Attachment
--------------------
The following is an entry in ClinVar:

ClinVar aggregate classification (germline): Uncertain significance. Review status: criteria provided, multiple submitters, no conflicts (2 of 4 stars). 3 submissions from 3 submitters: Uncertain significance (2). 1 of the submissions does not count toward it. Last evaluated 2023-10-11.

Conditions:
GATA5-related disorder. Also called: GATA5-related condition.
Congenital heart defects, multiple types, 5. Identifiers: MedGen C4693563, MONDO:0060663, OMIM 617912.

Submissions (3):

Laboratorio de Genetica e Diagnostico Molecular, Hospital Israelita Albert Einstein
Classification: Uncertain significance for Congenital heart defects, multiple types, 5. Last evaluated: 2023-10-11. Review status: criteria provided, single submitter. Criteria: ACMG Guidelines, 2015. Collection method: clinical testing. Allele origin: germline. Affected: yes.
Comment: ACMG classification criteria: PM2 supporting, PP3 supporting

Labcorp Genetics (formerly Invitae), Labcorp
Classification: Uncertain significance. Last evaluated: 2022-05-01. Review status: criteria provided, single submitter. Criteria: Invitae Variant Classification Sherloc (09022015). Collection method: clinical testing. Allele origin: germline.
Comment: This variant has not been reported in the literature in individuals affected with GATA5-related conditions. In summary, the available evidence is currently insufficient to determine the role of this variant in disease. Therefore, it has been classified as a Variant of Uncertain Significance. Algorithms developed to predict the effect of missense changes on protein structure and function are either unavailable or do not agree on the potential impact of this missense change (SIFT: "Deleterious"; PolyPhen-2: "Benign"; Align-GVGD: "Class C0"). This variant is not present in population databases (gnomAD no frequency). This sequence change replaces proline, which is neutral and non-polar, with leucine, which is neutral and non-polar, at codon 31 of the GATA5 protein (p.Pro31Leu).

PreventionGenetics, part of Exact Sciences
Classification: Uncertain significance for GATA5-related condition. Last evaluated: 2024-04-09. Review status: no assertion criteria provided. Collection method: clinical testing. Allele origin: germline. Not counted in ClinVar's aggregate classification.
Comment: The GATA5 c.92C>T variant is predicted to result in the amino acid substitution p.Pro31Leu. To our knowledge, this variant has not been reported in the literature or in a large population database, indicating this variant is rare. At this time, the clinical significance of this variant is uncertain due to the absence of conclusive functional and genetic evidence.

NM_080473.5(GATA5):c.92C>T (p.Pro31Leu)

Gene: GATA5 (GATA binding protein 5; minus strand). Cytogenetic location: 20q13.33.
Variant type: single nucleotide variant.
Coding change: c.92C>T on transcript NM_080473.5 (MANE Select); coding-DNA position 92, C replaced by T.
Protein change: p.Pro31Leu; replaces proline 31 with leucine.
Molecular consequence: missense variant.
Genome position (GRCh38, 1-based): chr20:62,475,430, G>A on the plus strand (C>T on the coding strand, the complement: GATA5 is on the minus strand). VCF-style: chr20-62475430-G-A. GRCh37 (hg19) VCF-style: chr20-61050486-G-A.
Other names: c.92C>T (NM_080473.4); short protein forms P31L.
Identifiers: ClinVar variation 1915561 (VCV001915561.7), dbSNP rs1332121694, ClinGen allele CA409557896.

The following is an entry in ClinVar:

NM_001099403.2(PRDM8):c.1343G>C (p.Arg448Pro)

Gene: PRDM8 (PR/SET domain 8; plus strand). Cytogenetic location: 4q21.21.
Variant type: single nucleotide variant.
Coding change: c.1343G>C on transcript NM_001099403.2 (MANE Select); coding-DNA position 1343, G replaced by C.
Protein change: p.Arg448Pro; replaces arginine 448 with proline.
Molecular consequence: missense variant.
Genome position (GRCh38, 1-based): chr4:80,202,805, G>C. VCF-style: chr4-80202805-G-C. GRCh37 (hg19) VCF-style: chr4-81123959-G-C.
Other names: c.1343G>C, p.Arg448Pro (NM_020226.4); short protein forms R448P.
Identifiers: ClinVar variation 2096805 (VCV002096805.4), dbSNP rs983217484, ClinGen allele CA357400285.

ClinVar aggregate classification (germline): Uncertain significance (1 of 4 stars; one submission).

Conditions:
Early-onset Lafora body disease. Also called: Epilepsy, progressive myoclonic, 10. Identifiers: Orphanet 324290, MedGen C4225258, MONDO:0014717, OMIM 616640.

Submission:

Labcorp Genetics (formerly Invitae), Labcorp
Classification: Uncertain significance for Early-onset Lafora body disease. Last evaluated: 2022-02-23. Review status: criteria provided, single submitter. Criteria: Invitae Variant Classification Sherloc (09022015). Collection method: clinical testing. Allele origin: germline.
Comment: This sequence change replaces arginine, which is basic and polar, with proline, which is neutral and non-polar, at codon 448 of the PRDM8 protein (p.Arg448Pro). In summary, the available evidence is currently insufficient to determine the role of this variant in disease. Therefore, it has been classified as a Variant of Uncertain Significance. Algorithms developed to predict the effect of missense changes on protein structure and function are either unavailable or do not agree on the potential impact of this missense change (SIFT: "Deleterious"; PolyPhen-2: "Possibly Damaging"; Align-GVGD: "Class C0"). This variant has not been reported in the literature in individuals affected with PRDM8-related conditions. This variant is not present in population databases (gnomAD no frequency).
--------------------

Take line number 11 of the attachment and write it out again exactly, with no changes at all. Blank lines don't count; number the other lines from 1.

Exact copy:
Classification: Uncertain significance. Last evaluated: 2022-05-01. Review status: criteria provided, single submitter. Criteria: Invitae Variant Classification Sherloc (09022015). Collection method: clinical testing. Allele origin: germline.